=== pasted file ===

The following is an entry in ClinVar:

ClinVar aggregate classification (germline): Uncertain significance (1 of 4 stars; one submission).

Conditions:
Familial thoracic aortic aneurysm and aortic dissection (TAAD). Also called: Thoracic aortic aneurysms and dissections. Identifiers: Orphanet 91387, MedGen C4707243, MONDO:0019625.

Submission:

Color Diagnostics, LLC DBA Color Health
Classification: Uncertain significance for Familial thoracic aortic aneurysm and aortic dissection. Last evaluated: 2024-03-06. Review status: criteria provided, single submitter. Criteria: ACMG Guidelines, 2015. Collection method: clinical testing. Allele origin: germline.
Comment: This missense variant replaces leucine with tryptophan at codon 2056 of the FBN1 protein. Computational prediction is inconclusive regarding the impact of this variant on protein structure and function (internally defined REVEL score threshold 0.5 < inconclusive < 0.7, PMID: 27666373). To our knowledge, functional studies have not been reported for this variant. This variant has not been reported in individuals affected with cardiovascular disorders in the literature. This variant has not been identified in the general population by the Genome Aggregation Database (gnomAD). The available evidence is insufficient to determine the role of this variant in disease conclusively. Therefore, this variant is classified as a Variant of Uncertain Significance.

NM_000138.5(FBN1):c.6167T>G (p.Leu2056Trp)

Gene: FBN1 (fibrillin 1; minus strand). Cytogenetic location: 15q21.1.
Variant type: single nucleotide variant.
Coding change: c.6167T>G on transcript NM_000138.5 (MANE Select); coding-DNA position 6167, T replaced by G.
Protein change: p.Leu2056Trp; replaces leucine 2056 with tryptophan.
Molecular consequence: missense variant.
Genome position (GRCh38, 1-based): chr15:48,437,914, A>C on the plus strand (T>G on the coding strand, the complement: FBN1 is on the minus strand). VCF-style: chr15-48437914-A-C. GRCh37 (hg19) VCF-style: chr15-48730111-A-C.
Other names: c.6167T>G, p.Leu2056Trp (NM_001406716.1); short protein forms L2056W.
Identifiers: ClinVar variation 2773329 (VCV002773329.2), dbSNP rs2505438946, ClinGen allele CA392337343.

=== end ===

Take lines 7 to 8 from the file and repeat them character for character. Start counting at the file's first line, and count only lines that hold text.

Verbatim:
Classification: Uncertain significance for Familial thoracic aortic aneurysm and aortic dissection. Last evaluated: 2024-03-06. Review status: criteria provided, single submitter. Criteria: ACMG Guidelines, 2015. Collection method: clinical testing. Allele origin: germline.
Comment: This missense variant replaces leucine with tryptophan at codon 2056 of the FBN1 protein. Computational prediction is inconclusive regarding the impact of this variant on protein structure and function (internally defined REVEL score threshold 0.5 < inconclusive < 0.7, PMID: 27666373). To our knowledge, functional studies have not been reported for this variant. This variant has not been reported in individuals affected with cardiovascular disorders in the literature. This variant has not been identified in the general population by the Genome Aggregation Database (gnomAD). The available evidence is insufficient to determine the role of this variant in disease conclusively. Therefore, this variant is classified as a Variant of Uncertain Significance.